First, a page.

Rusney Castillo

Red Sox outfielder Rusney Castillo says he's not here to be 'savior'

John Tomase
May 22, 2015 - 12:54 pm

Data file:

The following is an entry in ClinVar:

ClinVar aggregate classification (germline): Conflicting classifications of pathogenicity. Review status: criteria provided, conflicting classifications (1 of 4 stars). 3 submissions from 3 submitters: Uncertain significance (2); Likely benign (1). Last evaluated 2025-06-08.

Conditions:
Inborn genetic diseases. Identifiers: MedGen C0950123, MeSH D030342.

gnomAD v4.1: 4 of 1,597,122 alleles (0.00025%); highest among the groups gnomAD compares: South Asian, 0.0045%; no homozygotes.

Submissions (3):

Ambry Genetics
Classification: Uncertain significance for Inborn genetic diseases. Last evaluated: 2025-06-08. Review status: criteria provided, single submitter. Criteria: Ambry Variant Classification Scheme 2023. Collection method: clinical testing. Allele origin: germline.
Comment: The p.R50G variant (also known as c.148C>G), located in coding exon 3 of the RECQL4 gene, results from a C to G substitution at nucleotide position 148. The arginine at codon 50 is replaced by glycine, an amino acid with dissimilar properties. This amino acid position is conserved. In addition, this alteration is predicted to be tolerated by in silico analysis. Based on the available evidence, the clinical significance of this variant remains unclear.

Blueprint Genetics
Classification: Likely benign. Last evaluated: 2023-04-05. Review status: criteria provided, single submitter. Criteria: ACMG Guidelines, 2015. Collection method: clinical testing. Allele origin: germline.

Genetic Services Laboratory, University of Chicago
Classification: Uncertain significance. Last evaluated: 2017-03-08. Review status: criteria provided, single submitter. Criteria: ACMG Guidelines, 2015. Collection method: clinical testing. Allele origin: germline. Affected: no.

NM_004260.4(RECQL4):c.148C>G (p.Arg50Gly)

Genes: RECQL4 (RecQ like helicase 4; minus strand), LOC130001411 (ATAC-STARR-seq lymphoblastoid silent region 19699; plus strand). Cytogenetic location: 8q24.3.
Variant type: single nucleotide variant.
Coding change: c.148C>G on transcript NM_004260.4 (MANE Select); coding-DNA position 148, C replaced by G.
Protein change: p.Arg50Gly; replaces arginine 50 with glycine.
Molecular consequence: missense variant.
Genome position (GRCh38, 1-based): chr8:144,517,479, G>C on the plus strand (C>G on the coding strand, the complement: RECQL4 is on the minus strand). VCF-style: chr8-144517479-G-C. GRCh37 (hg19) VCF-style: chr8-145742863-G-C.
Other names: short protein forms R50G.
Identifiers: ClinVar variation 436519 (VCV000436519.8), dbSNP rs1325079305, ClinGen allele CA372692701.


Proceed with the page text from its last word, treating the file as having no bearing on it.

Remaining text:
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Rusney Castillo wants Red Sox fans to understand one thing: he's no savior. The Cuban outfielder who signed a $72.5 million contract last summer was summoned to make his 2015 debut for the Red Sox on Friday night. He'll start in right field and bat eighth as the Sox open a three-game series against the Angels. With the offense floundering and the team's right field production the worst in baseball (.496 OPS), Castillo will be given a chance to give the team a spark. "It's obviously something you've heard about, but it's not really something I've keyed in on or thought about too much," Castillo said through translator Adrian Lorenzo before the game. "I've tried to stay in my lane and continue with my preparation. Obviously, you see the offense has been struggling a little bit, but in terms of being a savior, that's definitely not what I'm thinking about." Castillo hit .293 with a pair of homers in 18 games at Triple-A Pawtucket. He also stole six bases and compiled a .781 OPS. To make room for him on the roster, the Red Sox demoted outfielder Jackie Bradley Jr. "Obviously, I'm very excited, but right now it's just important to keep in mind the job at hand and try to keep the same momentum I had at Triple A," Castillo said. "Hopefully just to add the same kind of energy I was bringing in Triple A." This has been a good week for Castillo, who celebrated the birth of a daughter before getting called to Fenway. "Obviously it's been very hectic, but very exciting," Castillo said. "I'm very blessed that my wife gave birth to my daughter the last couple of days. I feel blessed that it's all coming together at the same time, me coming up here, and thankfully everything went all right with her. It's been hectic, but in a very positive way." Castillo, who battled an oblique injury in spring training and an ankle sprain at Triple-A, declared himself 100 percent healthy. "To me, I'm 100 percent, mentally and physically," he said. "I thought I did a good job in Triple A of trying to get to that place. I feel good about where I'm at."

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